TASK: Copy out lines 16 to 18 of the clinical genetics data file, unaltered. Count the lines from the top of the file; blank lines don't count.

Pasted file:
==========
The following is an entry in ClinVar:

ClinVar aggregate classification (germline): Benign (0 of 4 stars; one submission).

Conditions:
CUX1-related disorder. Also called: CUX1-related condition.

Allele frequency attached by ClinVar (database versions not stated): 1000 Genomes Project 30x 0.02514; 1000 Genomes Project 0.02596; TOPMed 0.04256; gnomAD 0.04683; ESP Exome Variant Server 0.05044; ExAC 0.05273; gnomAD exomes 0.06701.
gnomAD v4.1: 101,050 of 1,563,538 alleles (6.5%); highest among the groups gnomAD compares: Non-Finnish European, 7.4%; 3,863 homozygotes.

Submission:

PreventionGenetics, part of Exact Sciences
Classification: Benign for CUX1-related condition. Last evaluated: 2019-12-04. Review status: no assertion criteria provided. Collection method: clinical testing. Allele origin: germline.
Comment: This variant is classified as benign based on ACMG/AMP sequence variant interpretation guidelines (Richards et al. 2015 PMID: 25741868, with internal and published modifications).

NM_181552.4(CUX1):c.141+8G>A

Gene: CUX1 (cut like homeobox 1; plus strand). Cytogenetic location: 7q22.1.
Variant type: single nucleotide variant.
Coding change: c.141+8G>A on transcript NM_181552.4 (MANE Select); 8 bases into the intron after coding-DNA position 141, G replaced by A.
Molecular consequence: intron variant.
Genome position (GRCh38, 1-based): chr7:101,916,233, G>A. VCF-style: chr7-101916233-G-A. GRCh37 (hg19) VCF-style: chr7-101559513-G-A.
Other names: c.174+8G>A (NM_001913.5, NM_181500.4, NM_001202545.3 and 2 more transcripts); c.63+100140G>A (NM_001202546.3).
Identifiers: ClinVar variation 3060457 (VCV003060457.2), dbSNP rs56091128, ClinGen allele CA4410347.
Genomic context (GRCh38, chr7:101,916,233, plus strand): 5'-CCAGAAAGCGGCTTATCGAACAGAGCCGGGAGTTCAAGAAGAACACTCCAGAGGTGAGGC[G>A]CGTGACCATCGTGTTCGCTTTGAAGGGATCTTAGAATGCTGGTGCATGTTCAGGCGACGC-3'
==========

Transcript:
Genome position (GRCh38, 1-based): chr7:101,916,233, G>A. VCF-style: chr7-101916233-G-A. GRCh37 (hg19) VCF-style: chr7-101559513-G-A.
Other names: c.174+8G>A (NM_001913.5, NM_181500.4, NM_001202545.3 and 2 more transcripts); c.63+100140G>A (NM_001202546.3).
Identifiers: ClinVar variation 3060457 (VCV003060457.2), dbSNP rs56091128, ClinGen allele CA4410347.